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ERIC Number: ED401585
Record Type: Non-Journal
Publication Date: 1996-Nov-23
Pages: 37
Abstractor: N/A
Reference Count: N/A
ISBN: N/A
ISSN: N/A
Childbirth and Infant Development Knowledge Gaps and "Reverse Gaps": When Books Are Not Enough.
O'Leary, Joann; Gaziano, Cecilie
The knowledge gap hypothesis predicts that infusions of information into an environment will lead to stronger relationships between education and knowledge for higher socioeconomic (SES) segments of the population, and ultimately, a relative gap between higher and lower SES groups. The hypothesis usually focuses on mass media but is also relevant to small groups and one-to-one communication. In two studies, new parents' infant development knowledge was the focus. Two self-selected groups were examined--123 less educated first-time mothers from Belfast, Northern Ireland, and a more advantaged group of 117 mothers and fathers in Minneapolis, Minnesota. Variables were formal education, 2 modified Brazelton demonstrations of infants' abilities (face-to-face or small group), experience with babies, and interpersonal networks of friends and relatives. Among both groups, knowledge gaps tended to close or even reverse over about 2 months' time. The Brazelton interventions were effective among the less educated in decreasing knowledge differentials. Knowledge gaps based on experience also tended to narrow, but gaps widened between men and women. Largest inequities observed were those between parents who received a modified Brazelton demonstration on either a small group or individual level (or both) and those who did not have this intervention. Exposure to a form of the Brazelton contributed to decreased knowledge differentials; exposure to both forms nearly closed education-based gaps. (Contains 4 figures and 4 tables of data, 15 notes, and 65 references.) (Author/NKA)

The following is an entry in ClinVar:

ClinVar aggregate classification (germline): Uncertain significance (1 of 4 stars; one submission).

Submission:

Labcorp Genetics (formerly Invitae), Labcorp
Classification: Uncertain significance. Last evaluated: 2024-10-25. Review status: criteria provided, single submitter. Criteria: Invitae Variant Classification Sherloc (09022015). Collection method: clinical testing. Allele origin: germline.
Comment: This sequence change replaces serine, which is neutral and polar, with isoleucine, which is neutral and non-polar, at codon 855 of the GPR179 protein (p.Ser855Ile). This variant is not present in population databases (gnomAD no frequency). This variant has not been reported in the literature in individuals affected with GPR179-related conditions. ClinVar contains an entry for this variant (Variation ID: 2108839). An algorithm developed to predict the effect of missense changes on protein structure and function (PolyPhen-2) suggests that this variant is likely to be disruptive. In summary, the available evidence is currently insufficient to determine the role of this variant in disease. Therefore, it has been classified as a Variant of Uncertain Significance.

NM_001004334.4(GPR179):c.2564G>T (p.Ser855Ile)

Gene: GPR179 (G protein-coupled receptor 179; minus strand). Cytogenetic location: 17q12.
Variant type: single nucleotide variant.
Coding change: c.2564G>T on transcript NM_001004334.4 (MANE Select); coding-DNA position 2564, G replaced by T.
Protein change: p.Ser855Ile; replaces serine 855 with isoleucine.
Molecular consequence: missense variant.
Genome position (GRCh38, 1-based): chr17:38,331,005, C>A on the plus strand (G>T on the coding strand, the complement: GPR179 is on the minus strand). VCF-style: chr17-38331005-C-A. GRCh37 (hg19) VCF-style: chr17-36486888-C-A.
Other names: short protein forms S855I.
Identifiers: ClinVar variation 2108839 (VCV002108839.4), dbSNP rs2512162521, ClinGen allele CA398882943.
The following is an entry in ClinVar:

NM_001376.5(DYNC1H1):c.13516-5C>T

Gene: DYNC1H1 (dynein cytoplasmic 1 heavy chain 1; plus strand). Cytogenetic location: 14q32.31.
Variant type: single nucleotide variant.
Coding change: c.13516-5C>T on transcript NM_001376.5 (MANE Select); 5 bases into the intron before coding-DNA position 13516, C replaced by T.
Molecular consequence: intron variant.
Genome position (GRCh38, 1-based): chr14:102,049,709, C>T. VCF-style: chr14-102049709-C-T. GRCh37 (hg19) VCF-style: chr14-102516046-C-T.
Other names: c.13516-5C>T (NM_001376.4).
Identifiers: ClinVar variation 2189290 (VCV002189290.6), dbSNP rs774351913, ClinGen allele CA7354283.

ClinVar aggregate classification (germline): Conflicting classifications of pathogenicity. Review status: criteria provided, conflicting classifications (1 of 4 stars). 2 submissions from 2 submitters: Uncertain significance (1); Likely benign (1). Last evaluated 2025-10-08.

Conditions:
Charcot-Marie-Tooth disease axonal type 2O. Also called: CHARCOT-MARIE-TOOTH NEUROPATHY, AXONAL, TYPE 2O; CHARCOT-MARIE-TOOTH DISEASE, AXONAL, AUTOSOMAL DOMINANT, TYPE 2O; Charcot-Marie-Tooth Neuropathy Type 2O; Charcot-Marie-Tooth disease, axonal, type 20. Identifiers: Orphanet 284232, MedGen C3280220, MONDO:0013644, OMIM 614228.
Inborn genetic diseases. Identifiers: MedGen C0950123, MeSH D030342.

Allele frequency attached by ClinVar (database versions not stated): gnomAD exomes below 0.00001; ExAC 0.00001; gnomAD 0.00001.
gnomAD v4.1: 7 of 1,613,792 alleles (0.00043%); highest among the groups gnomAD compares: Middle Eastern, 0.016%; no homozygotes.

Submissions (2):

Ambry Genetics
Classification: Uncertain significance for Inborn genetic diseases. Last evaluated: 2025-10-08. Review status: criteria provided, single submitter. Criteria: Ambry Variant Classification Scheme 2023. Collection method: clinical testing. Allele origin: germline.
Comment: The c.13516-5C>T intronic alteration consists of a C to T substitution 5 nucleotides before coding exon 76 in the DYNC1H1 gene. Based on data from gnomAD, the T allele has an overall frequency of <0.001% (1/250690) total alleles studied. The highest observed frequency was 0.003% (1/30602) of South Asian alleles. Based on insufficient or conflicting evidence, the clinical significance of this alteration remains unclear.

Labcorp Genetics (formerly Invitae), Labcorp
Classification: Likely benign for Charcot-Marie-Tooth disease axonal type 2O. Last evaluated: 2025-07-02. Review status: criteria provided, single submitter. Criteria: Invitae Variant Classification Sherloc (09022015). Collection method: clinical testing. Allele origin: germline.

Publication Type: Speeches/Meeting Papers; Reports - Research
Education Level: N/A
Audience: Researchers
Language: English
Sponsor: N/A
Authoring Institution: N/A
Identifiers - Location: Minnesota (Minneapolis); United Kingdom (Belfast)
Identifiers - Assessments and Surveys: Brazelton Neonatal Assessment Scale